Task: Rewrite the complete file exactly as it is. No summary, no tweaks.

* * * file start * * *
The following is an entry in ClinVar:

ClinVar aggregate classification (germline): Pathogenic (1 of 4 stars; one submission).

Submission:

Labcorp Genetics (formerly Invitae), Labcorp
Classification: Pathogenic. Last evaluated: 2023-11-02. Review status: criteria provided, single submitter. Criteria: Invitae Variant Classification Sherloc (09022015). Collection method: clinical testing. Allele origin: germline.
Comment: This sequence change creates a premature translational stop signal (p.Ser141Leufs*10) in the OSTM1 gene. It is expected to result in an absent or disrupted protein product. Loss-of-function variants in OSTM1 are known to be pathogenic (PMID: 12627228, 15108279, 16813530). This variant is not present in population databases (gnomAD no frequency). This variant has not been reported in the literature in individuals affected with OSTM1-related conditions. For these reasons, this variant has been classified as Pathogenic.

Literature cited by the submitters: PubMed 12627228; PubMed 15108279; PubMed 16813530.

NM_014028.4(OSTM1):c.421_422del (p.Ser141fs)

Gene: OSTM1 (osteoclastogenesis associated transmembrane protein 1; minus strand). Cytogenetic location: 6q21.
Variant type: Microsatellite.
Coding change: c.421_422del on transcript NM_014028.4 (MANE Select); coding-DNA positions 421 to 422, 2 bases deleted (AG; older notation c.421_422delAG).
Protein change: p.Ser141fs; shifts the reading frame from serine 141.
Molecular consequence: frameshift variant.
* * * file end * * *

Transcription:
The following is an entry in ClinVar:

ClinVar aggregate classification (germline): Pathogenic (1 of 4 stars; one submission).

Submission:

Labcorp Genetics (formerly Invitae), Labcorp
Classification: Pathogenic. Last evaluated: 2023-11-02. Review status: criteria provided, single submitter. Criteria: Invitae Variant Classification Sherloc (09022015). Collection method: clinical testing. Allele origin: germline.
Comment: This sequence change creates a premature translational stop signal (p.Ser141Leufs*10) in the OSTM1 gene. It is expected to result in an absent or disrupted protein product. Loss-of-function variants in OSTM1 are known to be pathogenic (PMID: 12627228, 15108279, 16813530). This variant is not present in population databases (gnomAD no frequency). This variant has not been reported in the literature in individuals affected with OSTM1-related conditions. For these reasons, this variant has been classified as Pathogenic.

Literature cited by the submitters: PubMed 12627228; PubMed 15108279; PubMed 16813530.

NM_014028.4(OSTM1):c.421_422del (p.Ser141fs)

Gene: OSTM1 (osteoclastogenesis associated transmembrane protein 1; minus strand). Cytogenetic location: 6q21.
Variant type: Microsatellite.
Coding change: c.421_422del on transcript NM_014028.4 (MANE Select); coding-DNA positions 421 to 422, 2 bases deleted (AG; older notation c.421_422delAG).
Protein change: p.Ser141fs; shifts the reading frame from serine 141.
Molecular consequence: frameshift variant.